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Romance series to read after the Bridgerton books

For those who can't get enough of Regency romances, Lounge recommends series by Evie Dunmore, Lisa Kleypas and more

A still from ‘Bridgerton’ Season 2
A still from ‘Bridgerton’ Season 2

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A League of Extraordinary Women, Evie Dunmore (2019- )

Evie Dunmore’s books, Bringing Down The Duke, A Rogue Of One’s Own and Portrait Of A Scotsman, follow a group of friends who meet during the early years of the Suffrage movement in the late 1800s. Queen Victoria is on the throne, women are allowed to attend Oxford but not get degrees, and marriage laws are very much against them. Annabelle, Lucie, Hattie, and Catriona become fast friends as they navigate protests and misogynistic male professors and classmates at Oxford. The romances are searing, and the intrigue fun (though the third one doesn’t quite meet expectations). The protagonists, too, are much more independent than women usually are in historical romances and have strong opinions about the kind of life they should be able to lead.

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The Bedwyn Saga, Mary Balogh (2003-04)

This series is the one closest to the Bridgertons in that it too is about siblings and their love stories. Each story is a romance worth reading, starting with Aidan, who is forced to protect a woman due to a battlefield-promise, down to Wulfric, the cold and stern Duke. It’s easy to get interested in the family; they are close and fond of each other, though underlying tensions exist. The drama comes in the form of custody battles, memory loss and, of course, fake lovers.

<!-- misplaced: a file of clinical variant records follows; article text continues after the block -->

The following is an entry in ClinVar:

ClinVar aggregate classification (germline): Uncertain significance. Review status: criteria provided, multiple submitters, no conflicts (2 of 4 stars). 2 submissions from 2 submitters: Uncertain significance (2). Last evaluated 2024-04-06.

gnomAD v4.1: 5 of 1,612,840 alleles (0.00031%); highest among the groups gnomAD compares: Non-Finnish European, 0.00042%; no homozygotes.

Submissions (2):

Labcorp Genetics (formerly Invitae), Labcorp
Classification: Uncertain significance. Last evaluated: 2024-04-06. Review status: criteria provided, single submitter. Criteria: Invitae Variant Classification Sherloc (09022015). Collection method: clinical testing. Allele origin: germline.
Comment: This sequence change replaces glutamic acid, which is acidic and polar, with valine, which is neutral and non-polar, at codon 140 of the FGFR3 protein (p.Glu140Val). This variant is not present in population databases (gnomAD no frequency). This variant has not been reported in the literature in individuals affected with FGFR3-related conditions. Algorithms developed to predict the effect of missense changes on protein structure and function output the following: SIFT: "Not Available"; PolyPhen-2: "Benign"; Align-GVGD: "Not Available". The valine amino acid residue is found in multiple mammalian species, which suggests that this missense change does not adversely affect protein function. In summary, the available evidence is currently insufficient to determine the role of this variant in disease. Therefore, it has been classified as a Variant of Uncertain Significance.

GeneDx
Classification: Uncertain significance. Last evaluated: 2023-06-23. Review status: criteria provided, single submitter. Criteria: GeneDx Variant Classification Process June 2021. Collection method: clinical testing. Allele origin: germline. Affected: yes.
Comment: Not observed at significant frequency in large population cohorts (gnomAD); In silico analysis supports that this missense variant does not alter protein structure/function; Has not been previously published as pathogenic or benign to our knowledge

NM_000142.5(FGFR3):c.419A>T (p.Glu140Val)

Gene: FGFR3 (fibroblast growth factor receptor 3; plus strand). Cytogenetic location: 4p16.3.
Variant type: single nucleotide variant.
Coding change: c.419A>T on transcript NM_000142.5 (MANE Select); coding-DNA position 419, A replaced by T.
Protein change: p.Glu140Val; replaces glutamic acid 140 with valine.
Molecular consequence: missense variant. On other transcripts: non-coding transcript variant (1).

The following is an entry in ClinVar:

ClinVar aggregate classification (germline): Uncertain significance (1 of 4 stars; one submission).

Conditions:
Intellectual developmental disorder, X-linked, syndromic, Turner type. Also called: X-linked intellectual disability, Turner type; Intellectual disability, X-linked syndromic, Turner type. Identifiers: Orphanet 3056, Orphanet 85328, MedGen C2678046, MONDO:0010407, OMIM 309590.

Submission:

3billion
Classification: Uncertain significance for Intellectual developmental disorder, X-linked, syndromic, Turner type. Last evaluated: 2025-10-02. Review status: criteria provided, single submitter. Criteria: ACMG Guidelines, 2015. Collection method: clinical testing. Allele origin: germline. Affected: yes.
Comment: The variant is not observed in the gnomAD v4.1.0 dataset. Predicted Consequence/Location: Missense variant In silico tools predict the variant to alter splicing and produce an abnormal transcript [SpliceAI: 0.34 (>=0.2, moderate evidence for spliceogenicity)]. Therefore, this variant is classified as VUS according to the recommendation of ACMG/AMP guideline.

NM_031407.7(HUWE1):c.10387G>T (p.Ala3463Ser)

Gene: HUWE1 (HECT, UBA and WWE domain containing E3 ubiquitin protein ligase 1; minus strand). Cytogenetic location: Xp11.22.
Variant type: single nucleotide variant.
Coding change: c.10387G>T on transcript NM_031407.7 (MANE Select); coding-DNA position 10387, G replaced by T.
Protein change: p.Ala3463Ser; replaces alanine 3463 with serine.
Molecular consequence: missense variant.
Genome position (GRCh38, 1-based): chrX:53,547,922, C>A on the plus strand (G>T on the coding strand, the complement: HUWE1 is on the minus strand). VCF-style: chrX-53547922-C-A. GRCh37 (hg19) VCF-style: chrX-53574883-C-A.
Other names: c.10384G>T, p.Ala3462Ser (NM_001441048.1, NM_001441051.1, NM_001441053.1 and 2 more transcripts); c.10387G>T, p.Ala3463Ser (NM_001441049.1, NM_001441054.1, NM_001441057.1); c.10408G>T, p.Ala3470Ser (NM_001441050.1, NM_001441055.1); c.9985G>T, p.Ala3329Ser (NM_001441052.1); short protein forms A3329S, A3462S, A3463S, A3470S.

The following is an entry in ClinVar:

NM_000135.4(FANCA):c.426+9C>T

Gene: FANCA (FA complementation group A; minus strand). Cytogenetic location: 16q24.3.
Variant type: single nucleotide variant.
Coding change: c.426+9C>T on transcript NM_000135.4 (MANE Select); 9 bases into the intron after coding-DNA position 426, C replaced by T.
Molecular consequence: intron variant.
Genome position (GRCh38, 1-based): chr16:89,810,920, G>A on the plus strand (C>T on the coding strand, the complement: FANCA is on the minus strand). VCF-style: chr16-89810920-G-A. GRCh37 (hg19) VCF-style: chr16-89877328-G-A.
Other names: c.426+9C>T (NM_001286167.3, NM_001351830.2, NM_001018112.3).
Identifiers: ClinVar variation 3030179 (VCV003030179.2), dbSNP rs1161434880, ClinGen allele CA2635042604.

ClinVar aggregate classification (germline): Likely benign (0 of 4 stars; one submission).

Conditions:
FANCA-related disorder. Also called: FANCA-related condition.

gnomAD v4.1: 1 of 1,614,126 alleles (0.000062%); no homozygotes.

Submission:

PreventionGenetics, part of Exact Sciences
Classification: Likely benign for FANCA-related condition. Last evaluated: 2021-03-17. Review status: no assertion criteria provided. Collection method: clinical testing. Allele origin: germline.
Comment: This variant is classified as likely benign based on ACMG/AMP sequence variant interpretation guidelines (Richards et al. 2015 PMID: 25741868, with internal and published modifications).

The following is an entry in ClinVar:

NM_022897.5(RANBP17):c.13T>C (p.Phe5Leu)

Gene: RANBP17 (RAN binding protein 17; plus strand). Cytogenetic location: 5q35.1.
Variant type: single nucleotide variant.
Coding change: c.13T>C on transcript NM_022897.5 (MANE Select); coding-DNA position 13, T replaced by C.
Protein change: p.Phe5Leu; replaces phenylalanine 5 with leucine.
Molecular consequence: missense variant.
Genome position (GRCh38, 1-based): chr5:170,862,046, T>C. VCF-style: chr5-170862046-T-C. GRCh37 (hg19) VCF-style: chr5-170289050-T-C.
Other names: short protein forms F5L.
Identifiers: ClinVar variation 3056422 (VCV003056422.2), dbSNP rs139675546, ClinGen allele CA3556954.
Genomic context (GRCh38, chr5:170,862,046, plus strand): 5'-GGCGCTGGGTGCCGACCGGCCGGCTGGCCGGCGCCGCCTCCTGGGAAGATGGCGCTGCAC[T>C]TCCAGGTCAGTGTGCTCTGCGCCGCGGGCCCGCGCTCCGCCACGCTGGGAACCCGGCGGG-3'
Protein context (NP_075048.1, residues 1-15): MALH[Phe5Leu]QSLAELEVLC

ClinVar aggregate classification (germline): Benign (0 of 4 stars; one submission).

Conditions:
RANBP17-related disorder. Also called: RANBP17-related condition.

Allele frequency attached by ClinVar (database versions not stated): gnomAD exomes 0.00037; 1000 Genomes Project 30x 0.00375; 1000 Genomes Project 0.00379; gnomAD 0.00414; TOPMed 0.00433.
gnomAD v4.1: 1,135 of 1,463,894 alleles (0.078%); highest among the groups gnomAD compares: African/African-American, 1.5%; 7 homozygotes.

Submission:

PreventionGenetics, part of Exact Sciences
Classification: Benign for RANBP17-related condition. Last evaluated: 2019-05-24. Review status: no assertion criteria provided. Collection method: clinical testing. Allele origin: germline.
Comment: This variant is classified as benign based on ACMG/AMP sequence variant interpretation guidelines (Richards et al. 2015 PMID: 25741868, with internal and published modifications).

Pennyroyal Green series, Julie Anne Long (2008-15)

In the town of Pennyroyal Green are two families, the Redmonds and the Everseas, who have been rivals since time immemorial. They compete in business and personal affairs, and when the eldest Redmond boy, Lyon, falls in love with Olivia Eversea, things don’t go well. We hear about Lyon and Olivia in the first book, though it is only in the final one that they finally get together. The Pennyroyal Green series has the best subplots. There are pirates, child rights, class issues, motherhood outside of marriage, and family dynamics at play, all in the middle of the romances.

The Wallflowers Series, Lisa Kleypas (2004-2006)

The Wallflowers series is about four girls in Regency England: Annabelle, Lillian, Daisy and Evie. They form a friendship in the corners of the ballroom, where they promise that they will help find one another a husband. Kleypas’ dialogue is hilarious, and she makes you feel for the characters. The Wallflowers also appear in Kleypas’ Ravenels series, set a generation later. The Ravenels are a family known for their ferocious anger. When Devon inherits the earldom, he’s not prepared for the responsibilities that come with the position or the fact that he has three young girls as wards. The

Ravenels are delightful in their camaraderie and in their desire to be their own person with individual thoughts and interests, even in the midst of a large family.

The Merridew Sister Series, Anne Gracie (2005-07)

Prudence is the eldest of five sisters, all named after Christian virtues (Charity, Faith, Joy and Grace). After the death of their parents, the sisters are forced to stay with their grandfather—a man who is conservative and strict, almost to the point of madness. The girls escape to London, where they are adopted by another family member and find themselves falling in love. Also called The Perfect Series (because the books are called The Perfect Rake, The Perfect Waltz, The Perfect Stranger and The Perfect Kiss), the books are not only fun but also explore issues like PTSD, family and freedom.

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